In December 2002, Gaberov married Stefka Milkova, a United States citizen with whom he began a romantic relationship in 1997. Milkova subsequently filed an I-130 visa petition on behalf of Gaberov. In June 2005, Gaberov and Milkova appeared before CIS Officer Lisa Ubaldo for adjudication of the petition. During the interview, Gaberov presented the notice he received from the BIA. According to Gaberov, Ubaldo informed the couple that, although it appeared that the BIA had issued a decision in Gaberov's case, it was not binding because he received insufficient notice. As a result, Ubaldo did not execute the final order of removal against Gaberov. Instead, she approved the I-130 petition, finding that Milkova and Gaberov's marriage was bona fide.

Later that month, Gaberov received a "bag and baggage" letter from the ICE, advising him to appear at their Chicago office completely ready for deportation on September 8. This came as quite a surprise to Gaberov after his conversation with Ubaldo. So, he filed an I-246 application to stay his deportation. Nevertheless, Gaberov followed instructions and appeared at the Chicago office twice for his "bag and baggage" appointments. On the second occasion, Gaberov's I-246 application was granted because CIS officers determined that he was not properly notified of the BIA's decision.

In April 2006, Gaberov filed a motion to reopen with the BIA, alleging that he was now eligible for an adjustment of status based on his approved visa application. Gaberov argued that he never received notice of a decision in his case from the BIA and attached the Endriuliene decision as evidence. Gaberov also asked the BIA to exercise its discretion and grant his motion because of the favorable factors present in his case. Specifically, Gaberov's wife suffers with a permanent back injury and needs his care. He also has a close relationship to his son, Vasil, a lawfully permanent resident, Vasil's wife, Stella, and their citizen children, Rosemary and Simon. During his 17 years in the United States, Gaberov has run his own construction business, paid his taxes, and never had any adverse contact with law enforcement. The BIA denied the motion to reopen as untimely, briefly citing to 8 C.F.R. § 1003.2(c)(2) and making no mention of the defective notice.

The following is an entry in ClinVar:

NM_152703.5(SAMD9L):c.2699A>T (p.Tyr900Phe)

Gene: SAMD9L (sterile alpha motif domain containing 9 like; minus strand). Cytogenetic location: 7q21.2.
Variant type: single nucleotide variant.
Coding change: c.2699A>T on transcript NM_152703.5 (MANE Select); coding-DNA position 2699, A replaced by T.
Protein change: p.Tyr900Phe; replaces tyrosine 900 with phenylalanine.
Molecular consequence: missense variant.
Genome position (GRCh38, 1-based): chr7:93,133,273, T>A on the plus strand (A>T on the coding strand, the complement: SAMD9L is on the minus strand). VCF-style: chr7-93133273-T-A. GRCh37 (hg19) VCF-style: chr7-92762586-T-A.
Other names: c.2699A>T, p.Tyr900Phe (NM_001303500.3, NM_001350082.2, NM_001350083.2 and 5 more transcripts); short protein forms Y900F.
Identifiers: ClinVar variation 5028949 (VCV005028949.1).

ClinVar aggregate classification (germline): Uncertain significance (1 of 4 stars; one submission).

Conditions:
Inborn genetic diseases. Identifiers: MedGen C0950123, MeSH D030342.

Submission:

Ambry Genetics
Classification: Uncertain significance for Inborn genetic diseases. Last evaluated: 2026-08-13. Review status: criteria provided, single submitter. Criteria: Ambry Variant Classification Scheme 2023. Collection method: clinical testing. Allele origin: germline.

Gaberov subsequently filed a timely motion to reconsider, realleging non-receipt of the BIA's June 13, 2002, decision and the special circumstances of his case. He also set forth facts relating to his visa application and Officer Ubaldo's determination that he had been provided with insufficient notice. Gaberov offered several documents as evidence, including the approved I-130 visa application and the Endriuliene decision. The BIA denied the motion to reconsider, concluding that Gaberov "was on notice in 2002 that a Board decision had been issued in his case." Despite Gaberov's submission of the Endriuliene decision and cover letter, the BIA found that "[t]here is no affidavit or other evidence from former counsel disclaiming receipt of the Board's decision." The BIA also declined to equitably toll the filing period because Gaberov failed to establish due diligence in ascertaining the status of his appeal.

We review the BIA's denial of a motion to reconsider for an abuse of discretion. Laboski v. Ashcroft, 387 F.3d 628, 631 (7th Cir. 2004). The BIA's legal findings are reviewed de novo, but we give deference to the BIA's construction of the statutes it administers. Marquez v. I.N.S., 105 F.3d 374, 378 (7th Cir. 1997). Gaberov argues that the BIA committed one of two errors: (1) determining that his motion to reopen was untimely filed, or (2) declining to equitably toll the time limitations for filing a motion to reopen.

The first issue is whether the BIA correctly concluded that Gaberov's motion to reopen was untimely filed. The parties agree that a motion to reopen must ordinarily be filed within 90 days of the date on which the final administrative decision was rendered in the proceedings sought to be reopened. See 8 C.F.R. ยง 1003.2(c)(2). Because Gaberov did not file his motion to reopen until April 2006-almost 4 years after ...